Past extreme sea levels

Investigating past extreme sea levels

Tide gauge data can be used to investigate recorded extreme sea levels for pre-satellite historical periods. Data from Australia’s longest two tide gauge records (Fremantle and Fort Denison) indicate that extreme sea levels are increasing more rapidly than median sea levels.

The remaining Australian tide gauges have much shorter digital records, which makes analysis of extreme sea levels difficult. However, the SLWCE team is coordinating a citizen science project to digitise tide gauge data presently available as paper charts for tide gauges from around Australia, starting with Williamstown (Melbourne). The project will extend the temporal and coastal coverage of digital tide records, enabling more comprehensive studies on variability and trends in Australian extreme sea levels. For more information, see citizen science tide digitisation.

Analysing historic trends in waves is more challenging because of the relatively few long-term wave buoy observations around Australia, however a study of satellite altimeter observations from 1991 onwards indicated a strong positive correlation between significant wave heights in the Southern Ocean and the Southern Annular Mode (SAM), particularly during autumn and winter (Hemer et al. 2010).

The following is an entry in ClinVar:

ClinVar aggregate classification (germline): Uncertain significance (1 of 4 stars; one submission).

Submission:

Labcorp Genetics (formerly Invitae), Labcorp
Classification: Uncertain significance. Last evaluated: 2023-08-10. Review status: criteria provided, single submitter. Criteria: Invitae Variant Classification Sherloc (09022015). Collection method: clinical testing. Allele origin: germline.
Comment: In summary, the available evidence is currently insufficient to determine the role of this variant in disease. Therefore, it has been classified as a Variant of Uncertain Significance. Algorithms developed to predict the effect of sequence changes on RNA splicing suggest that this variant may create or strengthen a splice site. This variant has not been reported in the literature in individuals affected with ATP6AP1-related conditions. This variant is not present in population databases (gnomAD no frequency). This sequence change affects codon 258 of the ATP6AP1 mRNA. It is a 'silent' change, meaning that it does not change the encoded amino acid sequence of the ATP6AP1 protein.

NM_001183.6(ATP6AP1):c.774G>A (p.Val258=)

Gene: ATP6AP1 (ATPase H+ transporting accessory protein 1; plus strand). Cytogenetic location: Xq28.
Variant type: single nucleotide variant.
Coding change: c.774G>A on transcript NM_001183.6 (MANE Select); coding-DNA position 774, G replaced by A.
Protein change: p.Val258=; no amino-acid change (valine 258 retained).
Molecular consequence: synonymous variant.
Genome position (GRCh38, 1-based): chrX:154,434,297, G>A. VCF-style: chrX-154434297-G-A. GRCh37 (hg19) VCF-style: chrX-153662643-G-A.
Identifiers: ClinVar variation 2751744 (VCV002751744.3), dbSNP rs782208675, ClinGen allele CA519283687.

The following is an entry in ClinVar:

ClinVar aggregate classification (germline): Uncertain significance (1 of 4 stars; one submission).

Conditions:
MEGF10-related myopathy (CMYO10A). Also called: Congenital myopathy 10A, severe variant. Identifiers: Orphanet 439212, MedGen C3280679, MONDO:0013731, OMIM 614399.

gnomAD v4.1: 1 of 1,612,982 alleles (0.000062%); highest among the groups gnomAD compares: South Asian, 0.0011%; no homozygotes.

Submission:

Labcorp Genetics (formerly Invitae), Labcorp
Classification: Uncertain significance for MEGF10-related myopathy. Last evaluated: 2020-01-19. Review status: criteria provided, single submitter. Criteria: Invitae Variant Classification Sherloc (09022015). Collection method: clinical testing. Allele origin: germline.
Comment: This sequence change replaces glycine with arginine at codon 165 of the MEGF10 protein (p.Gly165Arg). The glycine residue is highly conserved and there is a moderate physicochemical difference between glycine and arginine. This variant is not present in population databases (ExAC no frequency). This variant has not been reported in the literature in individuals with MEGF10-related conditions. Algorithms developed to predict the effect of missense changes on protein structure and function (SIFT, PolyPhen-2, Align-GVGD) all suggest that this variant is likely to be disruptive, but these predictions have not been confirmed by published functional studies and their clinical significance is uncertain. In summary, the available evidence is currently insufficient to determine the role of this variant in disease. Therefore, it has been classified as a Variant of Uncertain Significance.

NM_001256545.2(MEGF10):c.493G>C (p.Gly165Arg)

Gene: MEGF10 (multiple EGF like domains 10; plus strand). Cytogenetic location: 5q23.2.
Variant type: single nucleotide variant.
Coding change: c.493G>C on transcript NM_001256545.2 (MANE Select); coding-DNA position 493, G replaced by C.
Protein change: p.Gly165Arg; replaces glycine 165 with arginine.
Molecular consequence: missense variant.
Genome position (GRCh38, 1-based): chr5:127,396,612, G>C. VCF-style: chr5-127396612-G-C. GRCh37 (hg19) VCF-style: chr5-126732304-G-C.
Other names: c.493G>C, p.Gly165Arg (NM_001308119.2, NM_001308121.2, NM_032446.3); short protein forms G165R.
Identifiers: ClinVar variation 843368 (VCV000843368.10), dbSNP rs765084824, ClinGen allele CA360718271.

Physical impact of extreme sea levels

The physical impacts of extreme sea levels on the coast are inundation and erosion. Extreme sea levels can occur as a single event, such as a storm surge, but often they arise from a combination of events which can result in a greater impact on the coast than if the events had occurred individually. For example, extensive damage was incurred along the NSW coastline in June 2016 when an intense low pressure system, known as an East Coast Low, impacted the coast at the same time as a “king” tide (a natural, particularly high tide event that occurs twice per year).


Damage sustained at Collaroy Beach in June 2016 as a result of an East Coast Low and one of the highest tides of the year. Photo credit: Fairfax Media, Peter Rae